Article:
Hershey Theatre, conceived in 1933 by noted philanthropist and chocolatier Milton S. Hershey, stands as an opulent tribute to the performing arts. Taking architectural cues from Saint Mark’s Basilica in Venice, the foyer’s towering arches gleam with golden paint and crystal chandeliers. The blue-and-gold mosaic that leads to the main seating area is the masterwork of two German artists who spent two years on its construction. Once inside the theater, audiences might think they’ve stepped onto the streets of Venice thanks to the atmospheric ceiling, stonework facades, and gondoliers paddling them to their seats.
For 35 years and counting, artists Charles and Susie Andrews have helmed a gallery displaying the work of Pennsylvania artists alongside nationally recognized artists from across the country. In addition to curating an art space, the staff also specializes in custom framing and fastidious photo-restoration services to help customers adorn their homes and offices with art and archival-quality framing. Their restorers retouch art and photos with dedicated attention to detail, breathing new life into sepia-toned relics by repairing damage such as mold spots, water damage, cracks, discoloration, or shattered monocles. Their artistic eyes especially come in handy when restoring compositional problems such as redeye, underexposure, or awkward backlighting. In addition to the finished piece, clients also receive photo documentation of any work done.
Sitting behind the wheel of a 32 Sodi RX7 kart has a way of making you feel like a professional stunt driver. Maybe it's zipping up your driver’s suit, or snapping on your helmet. Either way, at Summit Point Kart, all participants get the look they want and the safety orientation they need to cut turns like Andretti when they take on that piece of half-mile track known as the Washington Circuit.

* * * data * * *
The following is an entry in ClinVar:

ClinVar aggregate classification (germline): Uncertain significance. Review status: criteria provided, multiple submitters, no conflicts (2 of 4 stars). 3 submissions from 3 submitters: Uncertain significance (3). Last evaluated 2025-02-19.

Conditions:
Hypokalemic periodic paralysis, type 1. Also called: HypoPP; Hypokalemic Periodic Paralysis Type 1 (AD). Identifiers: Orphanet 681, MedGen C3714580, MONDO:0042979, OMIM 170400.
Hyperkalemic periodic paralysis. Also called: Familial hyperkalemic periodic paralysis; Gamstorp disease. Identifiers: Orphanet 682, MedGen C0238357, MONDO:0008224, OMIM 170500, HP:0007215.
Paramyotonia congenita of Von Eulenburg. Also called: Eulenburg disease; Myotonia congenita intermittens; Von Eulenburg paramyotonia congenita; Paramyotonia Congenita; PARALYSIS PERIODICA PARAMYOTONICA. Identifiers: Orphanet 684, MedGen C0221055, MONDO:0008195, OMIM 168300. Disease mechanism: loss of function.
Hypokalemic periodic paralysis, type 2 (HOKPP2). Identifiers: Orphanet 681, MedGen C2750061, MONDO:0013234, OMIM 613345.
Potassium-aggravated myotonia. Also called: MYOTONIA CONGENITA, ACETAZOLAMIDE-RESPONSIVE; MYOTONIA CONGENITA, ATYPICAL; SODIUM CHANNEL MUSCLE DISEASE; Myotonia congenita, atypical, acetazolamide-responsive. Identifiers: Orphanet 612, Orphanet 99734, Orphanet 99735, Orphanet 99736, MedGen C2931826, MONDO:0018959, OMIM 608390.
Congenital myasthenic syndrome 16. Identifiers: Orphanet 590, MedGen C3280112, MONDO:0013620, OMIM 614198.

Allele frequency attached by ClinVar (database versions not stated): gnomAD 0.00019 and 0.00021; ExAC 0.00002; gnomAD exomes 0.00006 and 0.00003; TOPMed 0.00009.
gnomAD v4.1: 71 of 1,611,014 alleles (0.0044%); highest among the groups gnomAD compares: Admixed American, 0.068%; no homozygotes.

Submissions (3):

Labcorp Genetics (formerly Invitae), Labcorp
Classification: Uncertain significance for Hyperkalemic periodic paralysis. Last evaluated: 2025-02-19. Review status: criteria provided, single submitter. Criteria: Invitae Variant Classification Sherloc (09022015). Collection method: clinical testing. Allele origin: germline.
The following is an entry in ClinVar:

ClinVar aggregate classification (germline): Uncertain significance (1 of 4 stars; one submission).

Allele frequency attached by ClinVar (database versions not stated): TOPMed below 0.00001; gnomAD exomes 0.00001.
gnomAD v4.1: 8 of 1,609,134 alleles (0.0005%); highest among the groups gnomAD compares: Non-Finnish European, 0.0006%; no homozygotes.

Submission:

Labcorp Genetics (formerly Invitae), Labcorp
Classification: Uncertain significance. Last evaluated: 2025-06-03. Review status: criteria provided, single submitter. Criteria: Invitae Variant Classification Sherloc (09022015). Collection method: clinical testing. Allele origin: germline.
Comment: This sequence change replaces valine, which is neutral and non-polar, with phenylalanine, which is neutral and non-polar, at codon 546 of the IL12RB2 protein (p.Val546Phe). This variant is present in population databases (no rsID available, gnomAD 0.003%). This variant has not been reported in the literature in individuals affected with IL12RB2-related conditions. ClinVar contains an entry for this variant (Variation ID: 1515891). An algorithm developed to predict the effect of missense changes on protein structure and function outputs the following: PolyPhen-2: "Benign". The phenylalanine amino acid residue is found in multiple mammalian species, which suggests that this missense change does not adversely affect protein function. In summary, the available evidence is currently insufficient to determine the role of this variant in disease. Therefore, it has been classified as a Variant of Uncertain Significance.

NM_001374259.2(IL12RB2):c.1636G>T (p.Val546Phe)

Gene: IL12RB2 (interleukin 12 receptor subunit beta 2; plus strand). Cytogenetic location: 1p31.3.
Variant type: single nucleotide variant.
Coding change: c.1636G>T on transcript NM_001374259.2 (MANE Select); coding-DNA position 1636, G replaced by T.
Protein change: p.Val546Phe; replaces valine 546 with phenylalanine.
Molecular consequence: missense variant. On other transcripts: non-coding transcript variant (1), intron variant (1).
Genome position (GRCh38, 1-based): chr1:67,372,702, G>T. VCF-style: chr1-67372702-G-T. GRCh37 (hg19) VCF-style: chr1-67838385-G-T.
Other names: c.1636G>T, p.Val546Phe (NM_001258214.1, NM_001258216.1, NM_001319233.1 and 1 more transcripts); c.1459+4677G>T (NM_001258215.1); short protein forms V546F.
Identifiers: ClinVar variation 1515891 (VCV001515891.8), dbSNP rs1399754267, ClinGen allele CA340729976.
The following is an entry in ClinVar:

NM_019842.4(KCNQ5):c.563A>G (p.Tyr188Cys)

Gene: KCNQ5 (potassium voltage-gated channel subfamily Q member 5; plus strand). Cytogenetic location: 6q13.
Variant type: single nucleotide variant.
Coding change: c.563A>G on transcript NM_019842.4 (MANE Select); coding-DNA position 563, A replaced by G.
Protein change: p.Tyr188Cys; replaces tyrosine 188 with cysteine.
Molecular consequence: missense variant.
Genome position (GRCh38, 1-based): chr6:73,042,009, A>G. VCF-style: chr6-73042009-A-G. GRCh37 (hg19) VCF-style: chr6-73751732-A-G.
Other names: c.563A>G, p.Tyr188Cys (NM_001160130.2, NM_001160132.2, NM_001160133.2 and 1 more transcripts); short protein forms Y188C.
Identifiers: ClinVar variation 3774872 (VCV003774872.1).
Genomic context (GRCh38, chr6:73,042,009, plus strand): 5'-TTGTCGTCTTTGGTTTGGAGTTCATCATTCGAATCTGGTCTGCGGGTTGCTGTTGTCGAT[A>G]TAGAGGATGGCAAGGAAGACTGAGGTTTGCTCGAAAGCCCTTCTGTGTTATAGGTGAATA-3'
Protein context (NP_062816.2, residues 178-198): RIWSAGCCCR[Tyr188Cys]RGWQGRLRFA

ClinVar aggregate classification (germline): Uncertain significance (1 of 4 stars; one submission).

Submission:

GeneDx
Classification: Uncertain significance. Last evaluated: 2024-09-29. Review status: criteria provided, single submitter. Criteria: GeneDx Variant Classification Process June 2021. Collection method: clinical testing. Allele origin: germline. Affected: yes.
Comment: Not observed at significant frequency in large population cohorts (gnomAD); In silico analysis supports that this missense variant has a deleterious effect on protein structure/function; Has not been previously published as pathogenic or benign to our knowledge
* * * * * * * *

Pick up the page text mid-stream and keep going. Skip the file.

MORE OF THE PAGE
Overhead, lights blaze down on the track’s 20 turns, so karters can race well into the evening or on that day after summer solstice when the sun is too partied out to get out of bed. Racers who get hooked can get themselves a yearly membership card, which discounts the price of racing credits. Little ones enamored with the track can enlist in kart school, a daylong camp that builds confidence behind the wheel.
The night sky lay heavy over the rolling hills of Gettysburg. In a tent among his fellows in the Union Army, Private Ron Angleberger woke from a restless sleep to the blaring of a cavalry horn and the earth-shaking rumble of hundreds of horses on the charge. He raced outside his tent with the other Civil War reenactors to discover that there were no horses present, and, in the eerie silence that followed the apparition, the regiments of actors realized they might have been privy to one of General Custer's July 3rd charges. This incident, along with a love for history and similar paranormal experiences on the many battlefields around Frederick, led Ron to form Candlelight Ghost Tours of Frederick.
Today, Ron's tours explore the bone-chilling histories of Frederick's most haunted abodes as he tells stories of their inhabitants both living and dead. Walking tours began in late March and end late in the year, depending on the weather.